The bell rang for the final lap, and I tried to make up a few positions, which I did to some success. However, it became evident that there was no way to realistically get into the top 10/15 I would need to be for the sprint. It was a sham really, as I wasn't tired at all, and looking at the sprint from behind, I think I could certainly have competed. As it was, I rolled in with the bunch, not risking sprinting from further back on packed roads. All in all I was pleased to stay with the bunch, and to do it comfortably was a bonus.

 It was a good learning curve, and I'll take away the following:
- Like at the Bowl, positioning is everything, but whereas at the bowl it's easy to nip round at the end, a road race with 60 - 80 people is lot more crowded.
- Holding position is vital, as to get up near the front is tricky, so I wouldn't want to do it repeatedly.
- Sportsmanship goes out the window, as does safety, with people overtaking during neutralisation's and over the white line.
- Make sure your brakes are damn good!!!
- Don't take abuse from has-beens desperately trying to hang on too seriously!

Tuesday 17 June 2014

Return to Racing Part 2 - Success!

22nd May - 3rd!
If you read my previous entry, you'll remember that I was a little disillusioned with racing after the previous week, finding it a little frustrating and tempted to take a break. However, as LBRCC was marshalling, I figured I would be there anyway so I would race. Plus, there would be a fair few clubmates to watch, which would be great. The weather was back to it's usual tricks, with the course having to be swept for washed off debris from nearby construction work. However, after the dry race the week before, I decided I prefer racing in the rain; I guess coming from Rochdale you learn to love the rain!

With 3 races experience in the bag, I was determined to try and be more assertive this week, getting onto the wheels I wanted, and keeping near the front. I decided to follow the wheels of the Abingdon based Outdoor Traders club, as there is always a few of them, and they work well as a team. Despite a few slips I managed to stay with them near the front, ending up on the front at one point but refusing to go hard enough to tyre myself out.

The 5 laps to go sign went up and I was still up around 5th, a good start but this is when the jostling for position really starts! Determined to stay up there, I worked hard to keep on the wheels of the OTCC riders at the front and did so until the bell went for the final lap. Adrenaline flowing, I could hear my heart pumping in my ears! The rider in front of me made a break as we passed the bell, and as second man I was in position to chase him down. I resisted the urge, and the shouts from others. Why should I chase him down so that everyone else could go past?! Good, I thought, assertiveness is the key! I was happy to keep my chances of a placing rather than lead everyone out again! A few riders went past in my hesitance but I was wary of this and accelerated to stay top 5.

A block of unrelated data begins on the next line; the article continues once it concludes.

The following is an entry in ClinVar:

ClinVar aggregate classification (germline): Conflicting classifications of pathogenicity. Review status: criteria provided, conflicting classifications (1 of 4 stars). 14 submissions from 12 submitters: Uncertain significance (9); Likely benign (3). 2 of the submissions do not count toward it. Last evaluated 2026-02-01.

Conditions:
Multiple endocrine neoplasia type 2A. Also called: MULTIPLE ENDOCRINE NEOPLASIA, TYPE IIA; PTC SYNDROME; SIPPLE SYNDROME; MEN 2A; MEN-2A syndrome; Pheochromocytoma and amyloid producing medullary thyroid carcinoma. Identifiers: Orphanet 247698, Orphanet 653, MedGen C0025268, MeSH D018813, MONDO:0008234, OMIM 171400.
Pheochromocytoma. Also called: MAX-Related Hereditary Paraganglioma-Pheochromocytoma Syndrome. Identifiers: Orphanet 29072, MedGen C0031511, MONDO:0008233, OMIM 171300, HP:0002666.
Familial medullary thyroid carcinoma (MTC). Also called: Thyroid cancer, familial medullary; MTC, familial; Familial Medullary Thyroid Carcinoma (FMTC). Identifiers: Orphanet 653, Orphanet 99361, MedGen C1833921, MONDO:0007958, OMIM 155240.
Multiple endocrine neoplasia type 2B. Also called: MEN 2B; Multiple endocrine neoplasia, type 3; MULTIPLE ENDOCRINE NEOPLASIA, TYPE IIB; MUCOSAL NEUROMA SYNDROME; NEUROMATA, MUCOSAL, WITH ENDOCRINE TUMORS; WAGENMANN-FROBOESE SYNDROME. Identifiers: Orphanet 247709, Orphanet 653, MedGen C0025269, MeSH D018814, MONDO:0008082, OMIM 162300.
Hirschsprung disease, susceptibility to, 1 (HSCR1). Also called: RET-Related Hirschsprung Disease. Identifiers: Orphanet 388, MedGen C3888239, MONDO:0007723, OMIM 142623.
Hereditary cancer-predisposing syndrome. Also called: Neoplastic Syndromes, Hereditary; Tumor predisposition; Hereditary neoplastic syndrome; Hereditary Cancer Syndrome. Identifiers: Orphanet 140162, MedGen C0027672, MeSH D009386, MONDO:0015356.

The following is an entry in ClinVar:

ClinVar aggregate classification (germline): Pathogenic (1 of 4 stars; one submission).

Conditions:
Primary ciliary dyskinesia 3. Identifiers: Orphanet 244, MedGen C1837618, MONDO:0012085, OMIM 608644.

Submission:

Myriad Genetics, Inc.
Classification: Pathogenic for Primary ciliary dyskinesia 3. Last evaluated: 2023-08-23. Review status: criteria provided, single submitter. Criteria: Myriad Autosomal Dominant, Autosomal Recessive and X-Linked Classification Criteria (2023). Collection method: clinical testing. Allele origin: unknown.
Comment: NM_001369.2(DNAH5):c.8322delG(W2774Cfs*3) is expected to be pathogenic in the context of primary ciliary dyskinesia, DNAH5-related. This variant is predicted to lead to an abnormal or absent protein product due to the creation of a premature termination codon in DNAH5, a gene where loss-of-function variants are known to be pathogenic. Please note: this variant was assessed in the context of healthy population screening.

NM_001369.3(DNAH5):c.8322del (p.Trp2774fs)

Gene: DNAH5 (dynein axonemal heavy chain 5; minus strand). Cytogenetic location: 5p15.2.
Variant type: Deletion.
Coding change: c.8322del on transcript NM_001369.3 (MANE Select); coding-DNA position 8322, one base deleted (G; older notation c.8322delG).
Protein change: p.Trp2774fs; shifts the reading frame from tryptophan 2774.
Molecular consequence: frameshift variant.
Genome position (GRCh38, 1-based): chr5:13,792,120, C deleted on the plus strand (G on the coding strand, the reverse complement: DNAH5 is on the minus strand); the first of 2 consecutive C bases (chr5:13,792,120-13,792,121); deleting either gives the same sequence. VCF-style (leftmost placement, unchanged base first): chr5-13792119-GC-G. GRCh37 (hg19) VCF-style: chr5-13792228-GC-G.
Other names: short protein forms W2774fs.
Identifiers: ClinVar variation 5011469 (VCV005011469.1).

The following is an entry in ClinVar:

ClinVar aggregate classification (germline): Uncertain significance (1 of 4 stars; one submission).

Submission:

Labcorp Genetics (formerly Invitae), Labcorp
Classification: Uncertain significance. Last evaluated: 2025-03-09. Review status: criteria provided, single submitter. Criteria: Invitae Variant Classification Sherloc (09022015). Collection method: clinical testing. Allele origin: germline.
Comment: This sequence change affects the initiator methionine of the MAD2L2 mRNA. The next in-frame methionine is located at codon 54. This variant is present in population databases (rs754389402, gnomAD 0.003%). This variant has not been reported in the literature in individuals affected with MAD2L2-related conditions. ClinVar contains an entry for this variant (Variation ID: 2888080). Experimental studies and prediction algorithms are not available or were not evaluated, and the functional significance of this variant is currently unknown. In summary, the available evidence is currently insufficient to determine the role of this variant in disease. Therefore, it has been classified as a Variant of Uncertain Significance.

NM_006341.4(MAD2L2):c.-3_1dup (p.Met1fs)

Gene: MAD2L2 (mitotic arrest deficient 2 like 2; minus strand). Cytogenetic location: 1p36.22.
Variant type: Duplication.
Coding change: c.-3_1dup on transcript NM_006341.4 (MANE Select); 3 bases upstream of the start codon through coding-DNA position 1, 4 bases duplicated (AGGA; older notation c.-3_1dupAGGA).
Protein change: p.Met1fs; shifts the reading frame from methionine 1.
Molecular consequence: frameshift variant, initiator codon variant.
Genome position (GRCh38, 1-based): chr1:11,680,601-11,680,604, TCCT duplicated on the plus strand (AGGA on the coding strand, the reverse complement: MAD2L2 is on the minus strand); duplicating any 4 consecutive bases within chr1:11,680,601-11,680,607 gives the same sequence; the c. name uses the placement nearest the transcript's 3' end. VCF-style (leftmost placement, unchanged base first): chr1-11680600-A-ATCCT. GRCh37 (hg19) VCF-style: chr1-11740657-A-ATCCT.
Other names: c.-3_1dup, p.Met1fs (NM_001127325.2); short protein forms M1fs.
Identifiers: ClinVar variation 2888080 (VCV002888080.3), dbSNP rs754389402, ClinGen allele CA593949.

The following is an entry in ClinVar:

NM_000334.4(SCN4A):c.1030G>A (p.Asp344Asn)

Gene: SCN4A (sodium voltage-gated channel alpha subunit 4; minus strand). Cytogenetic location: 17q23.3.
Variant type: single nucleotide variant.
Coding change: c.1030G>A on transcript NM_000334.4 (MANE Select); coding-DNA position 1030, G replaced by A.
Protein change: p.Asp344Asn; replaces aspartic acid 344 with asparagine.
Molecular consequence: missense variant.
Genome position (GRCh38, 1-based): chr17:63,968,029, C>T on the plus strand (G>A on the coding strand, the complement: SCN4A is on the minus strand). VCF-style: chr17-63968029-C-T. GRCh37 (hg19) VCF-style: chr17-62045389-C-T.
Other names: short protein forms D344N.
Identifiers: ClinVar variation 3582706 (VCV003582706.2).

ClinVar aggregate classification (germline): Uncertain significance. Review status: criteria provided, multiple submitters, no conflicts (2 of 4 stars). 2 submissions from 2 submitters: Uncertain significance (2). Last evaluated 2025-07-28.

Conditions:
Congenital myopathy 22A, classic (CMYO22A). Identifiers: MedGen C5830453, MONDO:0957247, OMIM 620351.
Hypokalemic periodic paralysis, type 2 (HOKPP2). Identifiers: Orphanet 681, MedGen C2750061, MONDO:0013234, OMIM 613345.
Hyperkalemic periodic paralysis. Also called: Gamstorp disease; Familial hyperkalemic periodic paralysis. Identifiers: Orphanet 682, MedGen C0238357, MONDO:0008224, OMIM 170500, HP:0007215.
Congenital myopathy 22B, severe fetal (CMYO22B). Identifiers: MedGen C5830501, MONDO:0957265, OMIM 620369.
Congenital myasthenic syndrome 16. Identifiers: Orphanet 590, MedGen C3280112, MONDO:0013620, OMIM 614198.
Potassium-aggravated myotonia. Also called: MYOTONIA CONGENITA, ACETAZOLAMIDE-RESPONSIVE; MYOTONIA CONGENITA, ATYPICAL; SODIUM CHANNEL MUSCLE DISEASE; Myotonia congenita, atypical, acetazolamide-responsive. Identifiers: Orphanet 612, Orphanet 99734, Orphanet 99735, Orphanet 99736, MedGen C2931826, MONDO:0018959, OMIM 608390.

As we approached the final climb and the sprint, I locked on to the OTCC rider I'd earmarked. The sprint started and we went for it! My legs nearly locked up with  the adrenaline but I forced myself to go. I had to idea where everyone else was, just the rider in front. The line approached quickly, and I expected the bunch to come past at any point. However, they didn't, and I crossed the line a few inches behind the OTCC rider for 3rd! My first placing and subsequent points! I couldn't believe it, in front of LBRCC clubmates too, a great time to do so!

29th May - 6th
My confidence was much higher after the previous week's success, and I was looking forward to racing again. The weather was possibly even worse for this race, but i was relishing the fact! There was quite a large field for the race, so I knew I needed to stay near the front, and I had the confidence to do so now.

From the off there were breaks, with some strong riders in attendance. There was a vet racing who marshalled us together and allowed us to chase them down efficiently, although a Twenty3c rider kept attacking relentlessly! I earmarked the vet to follow, as he was obviously strong, and not racing for points I figured he must have raced at a higher level.

Throughout the race my legs didn't feel brilliant, so I knew to finish anywhere  had to be in the perfect position. Fortunately my plan worked, and despite a crappy sprint, I finished directly behind the vet, taking 6th place and another 4 valuable points. It was a slight shame I didn't finish higher, as 1 more point would have put me into the 3rd Category, but I also figured more practice would be a good thing. Overall, I was pleased with the day.

12th June - 2nd! Promotion!
I took a week off racing at the bowl for the June 5th race, electing to do a Time Trial (see other post) just for a change. Last Thursday I was back with a vengeance, eager to get more points but a little nervous that anything other than top 10 would be disappointing after the previous success!